YouTube Shooter Was a Vegan Activist, But PETA and Other Animal Rights Groups Don't Claim Her

Updated |The identity of the suspect who allegedly opened fire at YouTube headquarters Tuesday has revealed a bizarre social media user with a hatred of YouTube and a love for animals. But animal rights and welfare organizations claim to hardly know her, and there's no indication that she was a prominent member of the animal rights community.

Nasim Najafi Aghdam had major issues with the video platform YouTube, accusing them of censoring, restricting and demonetizing her videos.

Youtube Shooting
Police stand outside YouTube headquarters after a shooter injured several people and killed herself, authorities said. Elijah Nouvelage / Reuters

"This is what they are doing to vegan activists and many other people who try to promote healthy, humane and smart living," she claimed in one video. "People like me are not good for big business. For animal business."

Aghdam is suspected of using a 9 mm Smith & Wesson handgun to shoot several people who she apparently didn't know personally at the YouTube headquarters in the Silicon Valley of California. Three people were in the hospital after the attack, including one victim in critical condition. After firing on others, she allegedly turned the gun on herself and committed suicide.

So was Aghdam affiliated with animal rights organizations like PETA, Mercy For Animals, Direct Action Everywhere, or the Animal Liberation Front? Donald Trump Jr. called Aghdam a "liberal vegan PETA activist" in a tweet Wednesday.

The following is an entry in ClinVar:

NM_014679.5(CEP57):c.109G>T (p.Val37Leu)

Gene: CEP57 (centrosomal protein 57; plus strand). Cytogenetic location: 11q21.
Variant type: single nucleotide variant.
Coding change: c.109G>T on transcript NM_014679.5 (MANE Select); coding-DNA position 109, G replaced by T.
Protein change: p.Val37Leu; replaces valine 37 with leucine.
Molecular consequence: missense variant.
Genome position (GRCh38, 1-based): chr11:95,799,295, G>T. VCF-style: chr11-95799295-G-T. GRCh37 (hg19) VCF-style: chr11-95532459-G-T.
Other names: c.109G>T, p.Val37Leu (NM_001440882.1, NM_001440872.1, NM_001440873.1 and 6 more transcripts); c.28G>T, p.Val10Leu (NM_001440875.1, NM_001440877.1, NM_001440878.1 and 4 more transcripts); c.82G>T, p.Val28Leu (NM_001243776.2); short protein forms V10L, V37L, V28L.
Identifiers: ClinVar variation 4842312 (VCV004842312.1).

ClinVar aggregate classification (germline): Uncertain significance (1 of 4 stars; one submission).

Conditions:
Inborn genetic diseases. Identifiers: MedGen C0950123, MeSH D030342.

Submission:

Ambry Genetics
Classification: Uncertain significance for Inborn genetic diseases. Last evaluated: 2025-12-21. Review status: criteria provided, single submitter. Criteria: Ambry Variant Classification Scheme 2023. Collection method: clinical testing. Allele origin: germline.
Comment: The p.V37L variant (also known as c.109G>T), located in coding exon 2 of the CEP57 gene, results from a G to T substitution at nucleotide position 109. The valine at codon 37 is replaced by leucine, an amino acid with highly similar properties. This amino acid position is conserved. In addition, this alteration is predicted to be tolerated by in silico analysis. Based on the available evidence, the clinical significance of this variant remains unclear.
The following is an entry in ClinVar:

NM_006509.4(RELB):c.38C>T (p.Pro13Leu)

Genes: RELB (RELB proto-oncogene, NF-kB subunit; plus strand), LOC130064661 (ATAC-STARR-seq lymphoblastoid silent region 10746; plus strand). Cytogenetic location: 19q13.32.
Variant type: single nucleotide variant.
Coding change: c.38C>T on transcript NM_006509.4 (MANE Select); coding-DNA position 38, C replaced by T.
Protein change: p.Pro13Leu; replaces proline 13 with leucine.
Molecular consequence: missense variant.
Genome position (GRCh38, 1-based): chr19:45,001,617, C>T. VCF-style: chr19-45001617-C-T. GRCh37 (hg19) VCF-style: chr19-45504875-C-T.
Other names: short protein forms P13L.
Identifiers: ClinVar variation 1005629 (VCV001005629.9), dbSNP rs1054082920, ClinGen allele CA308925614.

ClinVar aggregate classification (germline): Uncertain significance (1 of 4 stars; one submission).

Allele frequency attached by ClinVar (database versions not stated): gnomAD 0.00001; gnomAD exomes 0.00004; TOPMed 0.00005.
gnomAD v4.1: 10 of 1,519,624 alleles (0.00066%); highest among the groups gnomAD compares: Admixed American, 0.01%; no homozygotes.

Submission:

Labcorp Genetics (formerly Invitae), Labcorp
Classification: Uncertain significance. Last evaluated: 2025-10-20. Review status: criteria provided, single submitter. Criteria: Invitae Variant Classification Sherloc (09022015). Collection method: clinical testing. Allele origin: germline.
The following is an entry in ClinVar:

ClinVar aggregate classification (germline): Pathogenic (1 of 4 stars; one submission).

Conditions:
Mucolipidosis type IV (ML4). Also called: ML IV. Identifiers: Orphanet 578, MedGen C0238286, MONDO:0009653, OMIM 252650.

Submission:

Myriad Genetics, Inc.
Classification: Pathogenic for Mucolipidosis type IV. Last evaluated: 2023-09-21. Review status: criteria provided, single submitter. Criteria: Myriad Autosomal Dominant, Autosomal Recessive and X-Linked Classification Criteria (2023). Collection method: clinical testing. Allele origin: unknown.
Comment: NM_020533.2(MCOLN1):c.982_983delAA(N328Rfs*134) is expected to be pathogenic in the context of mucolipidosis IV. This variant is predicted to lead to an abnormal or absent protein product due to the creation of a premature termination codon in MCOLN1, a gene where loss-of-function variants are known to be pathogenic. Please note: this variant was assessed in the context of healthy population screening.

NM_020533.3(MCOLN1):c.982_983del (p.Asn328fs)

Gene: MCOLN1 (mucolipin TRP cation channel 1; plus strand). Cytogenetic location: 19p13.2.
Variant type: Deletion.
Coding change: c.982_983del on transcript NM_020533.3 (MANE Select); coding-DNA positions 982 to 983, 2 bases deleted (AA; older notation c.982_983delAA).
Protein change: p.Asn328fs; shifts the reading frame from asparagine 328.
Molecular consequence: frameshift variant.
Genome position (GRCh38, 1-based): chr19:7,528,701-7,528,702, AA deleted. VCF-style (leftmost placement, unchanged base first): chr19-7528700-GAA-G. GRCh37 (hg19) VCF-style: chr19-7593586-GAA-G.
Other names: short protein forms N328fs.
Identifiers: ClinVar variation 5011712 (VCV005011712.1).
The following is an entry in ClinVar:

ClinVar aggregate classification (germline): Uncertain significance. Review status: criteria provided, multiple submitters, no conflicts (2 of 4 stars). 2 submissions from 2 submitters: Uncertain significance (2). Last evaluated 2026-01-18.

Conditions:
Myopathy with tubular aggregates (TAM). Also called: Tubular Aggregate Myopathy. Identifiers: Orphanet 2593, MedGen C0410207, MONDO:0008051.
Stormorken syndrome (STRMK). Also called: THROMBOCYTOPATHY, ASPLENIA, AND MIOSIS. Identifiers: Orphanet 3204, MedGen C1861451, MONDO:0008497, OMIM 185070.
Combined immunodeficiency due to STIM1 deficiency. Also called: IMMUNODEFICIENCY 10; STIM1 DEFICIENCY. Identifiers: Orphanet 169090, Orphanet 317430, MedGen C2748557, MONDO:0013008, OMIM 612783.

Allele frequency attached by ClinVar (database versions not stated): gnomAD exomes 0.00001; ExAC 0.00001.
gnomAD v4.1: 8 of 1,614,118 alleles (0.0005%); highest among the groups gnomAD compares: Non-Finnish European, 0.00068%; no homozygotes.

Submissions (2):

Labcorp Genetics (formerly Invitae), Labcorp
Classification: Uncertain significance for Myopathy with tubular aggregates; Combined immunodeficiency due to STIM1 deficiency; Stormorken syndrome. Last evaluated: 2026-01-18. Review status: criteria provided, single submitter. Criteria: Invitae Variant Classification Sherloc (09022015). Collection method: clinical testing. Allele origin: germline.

You think there’s any chance whatsoever that a mass shooters hateful Instagram and YouTube channels would be pulled immediately if they were NRA members as opposed to liberal Vegan PETA activists? Asking for a few million friends in the @NRA

— Donald Trump Jr. (@DonaldJTrumpJr) April 4, 2018

He also wrote "I look forward to the whole PETA has more mass shooters than the NRA conversations."

Yup I look forward to the whole PETA has more mass shooters than the NRA conversations. I’m sure they will cover that... right?

— Donald Trump Jr. (@DonaldJTrumpJr) April 4, 2018

Aghdam appeared in a 2009 PETA protest against the use of pigs in military experiments, but PETA denies further involvement. "She appeared at a few demonstrations about nine years ago, but the phone number she gave did not work, and she did not contact us after that. We have not been in contact with her," PETA told Newsweek in a statement.

PETA co-founder and President Ingrid Newkirk wrote on Twitter Wednesday night: "Some people who SUPPORT assault weapons are excited that out of millions of PETA supporters one person did something awful. For the record, PETA's position is clear from this banner we've displayed outside our DC office for a month, in solidarity with the Parkland students."

Another animal rights organization, Direct Action Everywhere (DxE), is based in the same general area of California where the shooting took place. Matt Johnson, a spokesperson for DxE, told Newsweek in an email, "No one knows who this person is, and she's never (as far as I can tell) attended any DxE event."

The Animal Liberation Front has a more checkered history of damaging property and leaving an incendiary device on someone's doorstep, but there's no way to tell if Aghdam had any loyalty to them. "No one knows who is and who isn't part of the ALF, it's an underground anonymous organization," Will Hazlitt, a spokesman for the North American Animal Liberation Press Office, told Newsweek.

Part of the ALF credo is that no harm should come to humans, so this couldn't have been under the ALF banner, Hazlitt said. "This type of action would not be considered an ALF action since its primary objective is the injuring of people," he said.

Mercy For Animals did not immediately get back to Newsweek for comment.

This story has been updated to include a statement from Ingrid Newkirk.